valid (unless these are repeated in a later message). The validity valid (unless these are repeated in a later message). The validity
time of an address MAY be specified to depend on the distance from time of an address MAY be specified to depend on the hop count from
its originator. (This is appropriate if addresses are contained in its originator. (This is appropriate if addresses are contained in
messages sent with different hop limits, so that receiving nodes at messages sent with different hop limits, so that receiving nodes at
greater distances receive information less frequently and must treat greater hop counts receive information less frequently and must treat
is as valid for longer.) is as valid for longer.)
A protocol using this TLV and the similarly named message TLV MUST A protocol using this TLV and the similarly named message TLV MUST
specify how to interpret the case when both are present (typically specify how to interpret the case when both are present (typically
that the former over-rides the latter for those addresses which are that the former over-rides the latter for those addresses which are
covered by the former). covered by the former).
A VALIDITY_TIME TLV is an example of a Time TLV specified as in A VALIDITY_TIME TLV is an example of a Time TLV specified as in
Section 5. Section 5.
8.2. INTERVAL_TIME TLV
An INTERVAL_TIME TLV is an address block TLV that defines the maximum
time before this address from the same originator should be received.
This interval time MAY be specified to depend on the distance from
the originator. (This is appropriate if addresses are contained in
messages sent with different hop limits, so that receiving nodes at
greater distances have an increased interval time.)
A protocol using this TLV and the similarly named message TLV MUST
specify how to interpret the case when both are present (typically
that the former over-rides the latter for those addresses which are
covered by the former).
An INTERVAL_TIME TLV is an example of a Time TLV specified as in
Section 5.
9. IANA Considerations 9. IANA Considerations
This specification defines two message TLV types, which must be This specification defines two message TLV types, which must be
allocated from the "Assigned Message TLV Types" repository of [1] as allocated from the "Assigned Message TLV Types" repository of
specified in Table 1 and two address block TLV types, which must be [packetbb] as specified in Table 1 and two address block TLV types,
allocated from the "Assigned Address Block TLV Types" repository of which must be allocated from the "Assigned Address Block TLV Types"
[1] as specified in Table 2. repository of [packetbb] as specified in Table 2.
IANA is requested to assign the same numerical value to the message IANA is requested to assign the same numerical value to the message
TLV and address block TLV types with the same mnemonic. TLV and address block TLV types with the same name.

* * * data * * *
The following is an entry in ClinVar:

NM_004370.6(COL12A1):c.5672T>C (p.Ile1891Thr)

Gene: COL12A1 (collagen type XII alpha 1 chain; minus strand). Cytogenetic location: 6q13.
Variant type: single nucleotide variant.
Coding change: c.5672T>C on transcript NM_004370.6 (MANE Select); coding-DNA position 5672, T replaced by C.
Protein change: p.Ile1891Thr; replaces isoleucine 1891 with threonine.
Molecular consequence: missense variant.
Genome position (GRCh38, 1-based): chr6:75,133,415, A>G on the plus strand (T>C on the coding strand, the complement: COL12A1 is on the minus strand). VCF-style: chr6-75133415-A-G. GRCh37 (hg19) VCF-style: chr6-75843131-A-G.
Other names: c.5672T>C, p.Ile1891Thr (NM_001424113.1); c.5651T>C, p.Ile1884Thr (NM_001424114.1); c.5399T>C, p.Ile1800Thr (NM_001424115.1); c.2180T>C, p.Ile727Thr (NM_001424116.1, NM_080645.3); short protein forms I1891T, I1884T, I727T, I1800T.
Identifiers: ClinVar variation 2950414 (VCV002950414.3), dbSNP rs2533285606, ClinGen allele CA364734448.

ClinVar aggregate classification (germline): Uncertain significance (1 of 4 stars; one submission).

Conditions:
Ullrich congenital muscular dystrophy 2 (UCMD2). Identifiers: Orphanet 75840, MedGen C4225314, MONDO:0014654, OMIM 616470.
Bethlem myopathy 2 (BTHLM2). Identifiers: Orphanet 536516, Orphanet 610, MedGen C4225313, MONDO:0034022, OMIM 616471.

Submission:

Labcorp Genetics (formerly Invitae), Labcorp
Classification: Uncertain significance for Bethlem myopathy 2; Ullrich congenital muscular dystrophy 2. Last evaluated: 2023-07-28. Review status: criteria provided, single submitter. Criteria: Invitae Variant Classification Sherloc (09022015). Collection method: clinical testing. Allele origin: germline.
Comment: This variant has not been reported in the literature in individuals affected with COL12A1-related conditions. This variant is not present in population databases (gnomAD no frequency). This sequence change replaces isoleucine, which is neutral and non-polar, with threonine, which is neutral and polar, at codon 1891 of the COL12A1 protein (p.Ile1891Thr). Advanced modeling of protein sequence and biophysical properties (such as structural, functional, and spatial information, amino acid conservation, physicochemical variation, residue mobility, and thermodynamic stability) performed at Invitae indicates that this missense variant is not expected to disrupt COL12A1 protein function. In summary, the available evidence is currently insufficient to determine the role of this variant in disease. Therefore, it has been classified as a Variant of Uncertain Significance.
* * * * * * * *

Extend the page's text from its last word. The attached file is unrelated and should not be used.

9.1. Message TLV Types 9.1. Expert Review: Evaluation Guidelines
For the registries for TLV type extensions where an Expert Review is
required, the designated expert SHOULD take the same general
recommendations into consideration as are specified by [packetbb].
9.2. Message TLV Types
+---------------+------+-----------+--------------------------------+ +---------------+------+-----------+--------------------------------+
| Name | Type | Type | Description | | Name | Type | Type | Description |
| | | Extension | | | | | Extension | |
+---------------+------+-----------+--------------------------------+ +---------------+------+-----------+--------------------------------+
| VALIDITY_TIME | TBD1 | 0 | The time from receipt of the | | INTERVAL_TIME | TBD1 | 0 | The maximum time before |
| | | | message during which the |
| | | | information contained in the |
| | | | message is to be considered |
| | | | valid |
| | | | |
| | | 1-255 | RESERVED |
| | | | |
| INTERVAL_TIME | TBD2 | 0 | The maximum time before |
| | | | another message of the same | | | | | another message of the same |
| | | | type as this message from the | | | | | type as this message from the |
| | | | same originator should be | | | | | same originator should be |
| | | | received | | | | | received |
| | | | | | | | 1-223 | Expert Review |
| | | 1-255 | RESERVED | | | | 224-255 | Experimental Use |
| VALIDITY_TIME | TBD2 | 0 | The time from receipt of the |
| | | | message during which the |
| | | | information contained in the |
| | | | message is to be considered |
| | | | valid |
| | | 1-223 | Expert Review |
| | | 224-255 | Experimental Use |
+---------------+------+-----------+--------------------------------+ +---------------+------+-----------+--------------------------------+
Table 1 Table 1
Type extensions indicated as RESERVED may be allocated by standards 9.3. Address Block TLV Types
action, as specified in [3].
9.2. Address Block TLV Types
+---------------+------+-----------+--------------------------------+ +---------------+------+-----------+--------------------------------+
| Name | Type | Type | Description | | Name | Type | Type | Description |
| | | extension | | | | | extension | |
+---------------+------+-----------+--------------------------------+ +---------------+------+-----------+--------------------------------+
| VALIDITY_TIME | TBD1 | 0 | The time from receipt of the | | INTERVAL_TIME | TBD1 | 0 | The maximum time before |
| | | | address during which the |